Somewhat less in-your-face than Superior users, these believe that freedom is great....but their way is the best. While they claim to love the plethora of apps and distros out there, any one that diverges from their personal preference is deserving of rejection. They will criticize you if you suggest an app that they don't like or a framework or runtime or anything that does not strike their fancy. Most of the time, the extent of their argument is "This app is better than that app" or "That app sucks." Most of the time, these are power users that believe that every Linux user should also be a power user, otherwise, they should "just go back to Windows." When it is revealed that their way has a problem (whether it be with an app, a distro, or Linux as a whole), the normal response is "If you don't like it, don't use it," rather than acknowledging that a fix is required. In the end, their unspoken motto is "Everyone is entitled to their own opinion....but you're wrong."
3. The fresh converts (AKA newbs)
For what is Linux without newbs? Not that this is a bad thing at all, for everyone was once a Linux newb....except maybe Linus Torvalds. As Linux grows in popularity, more and more people are discovering Linux and trying it out. While this group itself does not necessarily contribute to the "face" of Linux, per se, it does reveal how the other groups react to users trying to adapt to a new Operating System; most of them are "If you don't like it, go back to Windows" or the even more classic "RTFM."
4. The Freedom Fighters
It's not enough that Linux is free, it has to be open source, so they forbid anyone using applications like Skype. But more than that, they believe that Microsoft is the corporate manifestation of the devil himself and that anyone that is even seen with them is damned to eternal torment, so the Mono project is not allowed. But even moreso, the Linux kernel is not allowed to have anything but 100% open source free (libre) code in it and Linus Torvalds is an evil, evil man for allowing proprietary binaries to get into the kernel. They believe that anything other than Linux or BSD is slavery, even for those that rarely use a computer. Overall, the Freedom Fighters have very high standards of what "freedom" means to them, which is acceptable, until they try to start shoving it down everyone else's throats.
5. The Rest
The quiet, well-behaved community that just enjoys using Linux as an Operating System. Some are dedicated enough to write blogs or podcasts about Linux and others merely use it on their computer day to day, but in the end they all want it to genuinely feel like a Linux community.They know that Linux has its faults, but they still want to see it get better. They like the variety of apps and distros because it means that not everyone has to like the same one, and while they might have biases or opinions toward one choice or the other, they respect the right that other users have their own biases and opinions as well. They believe that the goal of the diversity in the Linux world is not trying to see what choice is "best", but trying to motivate and force each option to be the best that it can be, all the while giving enough alternatives to make everyone happy. If the circumstances allow it, they might suggest using Linux to a family member, friend, or coworker, not in hopes that they would take money away from the big bad corporations, but instead that the other party might see an optional alternative, one that excels in many different ways. But in the end, they know that "Linux is freedom" but believe that freedom should not be forced on people.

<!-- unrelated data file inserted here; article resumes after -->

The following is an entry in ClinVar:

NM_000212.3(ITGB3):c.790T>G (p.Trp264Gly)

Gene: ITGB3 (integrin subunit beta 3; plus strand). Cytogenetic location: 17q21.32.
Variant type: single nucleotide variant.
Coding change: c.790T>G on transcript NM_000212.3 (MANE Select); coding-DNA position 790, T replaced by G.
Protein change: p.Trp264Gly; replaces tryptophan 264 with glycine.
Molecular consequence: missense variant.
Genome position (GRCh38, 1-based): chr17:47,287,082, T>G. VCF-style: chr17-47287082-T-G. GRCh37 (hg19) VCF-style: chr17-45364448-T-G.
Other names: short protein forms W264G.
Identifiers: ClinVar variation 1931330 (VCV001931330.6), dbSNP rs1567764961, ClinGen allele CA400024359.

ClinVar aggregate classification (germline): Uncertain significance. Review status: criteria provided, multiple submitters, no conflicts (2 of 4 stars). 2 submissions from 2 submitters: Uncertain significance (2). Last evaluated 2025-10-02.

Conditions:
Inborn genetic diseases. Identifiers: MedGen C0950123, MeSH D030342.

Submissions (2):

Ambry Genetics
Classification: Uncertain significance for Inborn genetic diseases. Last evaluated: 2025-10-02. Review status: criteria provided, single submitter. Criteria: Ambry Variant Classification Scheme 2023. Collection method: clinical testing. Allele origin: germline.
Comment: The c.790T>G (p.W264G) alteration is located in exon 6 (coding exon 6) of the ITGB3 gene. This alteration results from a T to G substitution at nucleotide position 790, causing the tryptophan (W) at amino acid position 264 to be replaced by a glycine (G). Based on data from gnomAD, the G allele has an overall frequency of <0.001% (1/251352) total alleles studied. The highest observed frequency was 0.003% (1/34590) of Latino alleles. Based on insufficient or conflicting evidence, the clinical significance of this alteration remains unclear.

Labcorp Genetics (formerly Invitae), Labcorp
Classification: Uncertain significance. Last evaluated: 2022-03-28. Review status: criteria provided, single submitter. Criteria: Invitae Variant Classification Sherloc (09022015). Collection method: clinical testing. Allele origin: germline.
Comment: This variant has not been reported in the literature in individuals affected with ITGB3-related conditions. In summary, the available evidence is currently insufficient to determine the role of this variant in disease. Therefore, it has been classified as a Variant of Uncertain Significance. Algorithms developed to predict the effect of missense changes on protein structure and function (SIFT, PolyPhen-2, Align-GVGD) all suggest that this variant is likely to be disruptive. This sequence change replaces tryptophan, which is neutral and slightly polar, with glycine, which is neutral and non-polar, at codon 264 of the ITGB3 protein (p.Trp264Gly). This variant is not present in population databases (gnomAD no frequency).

(There are "Linux Evangelists" of all types: from the "Superior" users that go out of their way to brag about their Linux setup to the peaceful "Rest" user that casually suggests it in conversation. Each has their own agenda that they push along with Linux.)

[/bias] Leave your thoughts. Unless you disagree with me, because then you are wrong. :P

Random quote from a random person

YOU ARE NOT THE AVERAGE COMPUTER USER. And most people on planet earth will never reach your level of competence.

And so the question remains–What is the real goal here? Is it to give people freedom to go away from Microsoft and Mac? Or is it to stroke your egos as “Uber-Linux Users” and look down on the masses who would never touch VIM with a 1,000 foot pole, have no freaking clue what an IDE is for programming, and don’t really give a flying rat’s turd whether they use KDE or Gnome as long as the damn thing works?

If you want Linux to remain irretrievably niche, then fine–keep spouting off that you’d never do things the way Jeff has suggested here. But you’re not helping the goal of improving Linux use, and if that attitude stays in the community, it’s never going to be anything more than niche, because no one will have the vision to be making the right choices to take Linux where it needs to go.


Just a quote that struck my fancy while I was reading Bryan Lunduke's blog.

Also, whilst reading all of the other (negative) comments, it still confounds me that "Linux is freedom" is always thrown around, but Linux users are always a hair length away from criticizing how any choice but their own (whether it be distros or apps) is inferior.


PS - "If you ever find yourself talking to a Linux nerd, just randomly finish off a sentence with 'RICHARD STALLMAN!'" -Me

Video Vednesday: LoZ in Mario Paint Composer

I really cannot do this video justice so I'll just give the title, which so aptly sums it up: Legend of Zelda Super Epic Medley Made in Mario Paint Composer


Wednesday, June 1, 2011

Video Vednesday: Rocket Jump

Freddiew does it again, taking us back to the days of yesterday...the days of the Rocket Jump. Well, me anyway. It reminds me of so many hours of getting outside maps in Halo 2. Ah, fun times. Anyway, really don't need to say more. Freddiew is still an amazing filmmaker and amazing at special effects.